Also, I would use (as I currently do) Doran Sensei's system of having each student who wishes to test assigned a "trainer" who has done that test before. The "Trainer" has to sign off on the student and say he or she is ready for the test. If that student doesn't do well on the test, the "trainer" hears about it. Doran Sensei told me he finds that the students are harder on each other than he would be and he doesn't have to be the "bad guy".

The point of this whole effort is to raise the quality of Aikido as a whole by effecting the pieces. Set up a systematic method of transmission from the top down, set up performance standards for the membership, especially the teachers, and set more stringent commitment standards for the general membership that have to be met for promotion. Folks can train any way they like. Nothing whatever has to change for people if they don't want it to. But they cannot expect to move up in rank if they don't meet a standard. They can't teach at all if they don't meet a standard. They can't be a certified dojo within an organization if the teacher doesn't meet a standard. And teaching experience gets counted in with other factors when promotions are considered for the most senior folks, not just time in grade.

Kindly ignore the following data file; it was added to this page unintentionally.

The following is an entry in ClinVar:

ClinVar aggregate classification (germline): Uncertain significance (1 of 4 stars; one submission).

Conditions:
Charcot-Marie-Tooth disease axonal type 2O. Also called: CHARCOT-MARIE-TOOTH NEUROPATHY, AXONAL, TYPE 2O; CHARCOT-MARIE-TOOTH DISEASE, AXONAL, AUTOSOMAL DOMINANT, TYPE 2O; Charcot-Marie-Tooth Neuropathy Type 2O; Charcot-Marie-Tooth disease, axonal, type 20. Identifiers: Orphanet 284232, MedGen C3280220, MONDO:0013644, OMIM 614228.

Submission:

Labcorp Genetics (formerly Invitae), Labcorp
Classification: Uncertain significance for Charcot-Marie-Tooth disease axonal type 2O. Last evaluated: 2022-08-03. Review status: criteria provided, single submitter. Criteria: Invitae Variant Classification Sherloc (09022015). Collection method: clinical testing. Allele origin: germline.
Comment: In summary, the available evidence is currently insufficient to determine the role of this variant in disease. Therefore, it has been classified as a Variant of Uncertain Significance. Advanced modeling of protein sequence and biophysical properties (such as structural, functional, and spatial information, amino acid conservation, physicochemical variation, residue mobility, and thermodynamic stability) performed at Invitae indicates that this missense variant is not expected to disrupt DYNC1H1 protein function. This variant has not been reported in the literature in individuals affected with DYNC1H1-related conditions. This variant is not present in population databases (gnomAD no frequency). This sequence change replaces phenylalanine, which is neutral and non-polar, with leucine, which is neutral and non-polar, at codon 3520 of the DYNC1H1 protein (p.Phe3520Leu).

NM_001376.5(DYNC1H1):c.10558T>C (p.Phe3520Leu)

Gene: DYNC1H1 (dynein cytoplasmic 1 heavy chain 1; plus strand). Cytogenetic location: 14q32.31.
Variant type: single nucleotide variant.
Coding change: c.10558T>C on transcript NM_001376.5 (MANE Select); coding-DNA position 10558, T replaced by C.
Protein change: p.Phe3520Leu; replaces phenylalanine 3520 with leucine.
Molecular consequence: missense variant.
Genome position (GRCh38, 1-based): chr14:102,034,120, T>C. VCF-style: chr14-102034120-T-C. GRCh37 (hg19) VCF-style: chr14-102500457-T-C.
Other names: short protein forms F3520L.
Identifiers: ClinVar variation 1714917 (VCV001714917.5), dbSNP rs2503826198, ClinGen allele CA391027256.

I think that twenty years of this would result in fewer people doing the art at a much higher level. There would be fewer dojos with more members. Those dojos would be better dojos with better instructors and higher level training. And the very top teachers would be able to pass on what they have learned to the folks below them in the line of transmission. Will this happen? Probably not... but there is no reason aside fro lack of will that it couldn't. I think an attempt to move things in this direction would result in huge resistance on the part of the general population of average folks and average teachers because it would require more effort. The folks whose dojos couldn't be financially tenable with fewer students would resist it. The teachers with spouses who don't like the time they already spend on the art would resist it. The folks who feel that they couldn't afford more financial commitment would resist it. And so on. That's why it is so hard to make positive change in any society. There is a vested interest in how things are and change requires more time, effort, and money. So I am not holding my breath. But it's what I would do if I had a say, which I don't.